- In the wake of last week's protests, which forced President Hosni Mubarak out of office, the Egyptian cabinet approved a law yesterday that criminalises strikes, protests, demonstrations, and sit-ins that interrupt private or state owned businesses or affect the economy in any way. Individuals who call for or incite action can be sentenced to up to one year in prison and fined up to half a million pounds. The law has to be approved by the Supreme council of the Armed Forces, and would be in force as long as Egypt is in a state of emergency (currently, 30 years and counting).
- The Telegraph is reporting that the European Commission has released plans to create a "single European transport area" intended to create "a profound shift in transport patterns for passengers" by 2050. Goals include getting 50% of all travel over 186 miles to be made by rail, and reducing the number of gasoline and diesel-driven cars and trucks within cities by half by 2031 and to 0 by 2050. Opposition to the plan is already beginning to be heard.
- In an opinion piece written for al Jazeera, economist Robert Shiller expresses his belief that the next market bubbles will be in food and farm land.
- Immediate safety upgrades have been ordered at all 55 of Japan's nuclear power plants. The required upgrades include improved back-up power and having fire trucks with hoses ready at all times to ensure cooling for reactors and spent fuel pools. Japanese Minister of Economy, Trade, and Industry Banri Kaidea does not anticipate that these upgrades will require plant operations to be halted.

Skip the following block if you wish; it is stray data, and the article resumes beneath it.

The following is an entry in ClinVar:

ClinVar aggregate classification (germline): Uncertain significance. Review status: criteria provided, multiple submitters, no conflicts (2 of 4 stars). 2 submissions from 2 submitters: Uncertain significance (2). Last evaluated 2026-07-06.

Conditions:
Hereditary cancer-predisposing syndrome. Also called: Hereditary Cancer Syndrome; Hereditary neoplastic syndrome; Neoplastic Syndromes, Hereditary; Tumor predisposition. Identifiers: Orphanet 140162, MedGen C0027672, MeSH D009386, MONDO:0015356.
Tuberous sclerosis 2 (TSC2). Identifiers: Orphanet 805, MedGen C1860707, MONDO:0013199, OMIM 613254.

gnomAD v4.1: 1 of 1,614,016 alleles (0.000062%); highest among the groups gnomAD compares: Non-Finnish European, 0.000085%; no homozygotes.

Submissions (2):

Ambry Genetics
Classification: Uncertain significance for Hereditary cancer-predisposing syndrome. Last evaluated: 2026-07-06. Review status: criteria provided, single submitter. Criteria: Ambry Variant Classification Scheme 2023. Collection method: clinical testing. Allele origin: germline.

- Tokyo Electric Power (TEPCO), which has already secured $24 billion in private loans, has warned that this will not be enough to keep it afloat, repair damage at Fukushima and other sites, and pay reparations and other damages they anticipate.
- Rebel forces have been driven out of the oil town of Ras Lanuf under heavy bombardment from the Libyan army.
- OPEC oil production has not compensated for production losses in Libya. Production has fallen about 300,000 barrels per day from February's average, although some analysts are expecting to see Saudi Arabia begin boosting output further to compensate.
- President Obama is preparing a speech in which he will outline his strategy to reach an announced goal of cutting US oil imports by a third over 10 years. The plan is expected to focus on increasing domestic energy production, encouraging the use of more natural gas in public transit, making vehicles more fuel efficient, and encouraging the use of biofuels and other alternative energies.
- Al Jazeera is reporting an increase in illnesses and deaths along the Gulf Coast due to the chemical dispersants used by BP.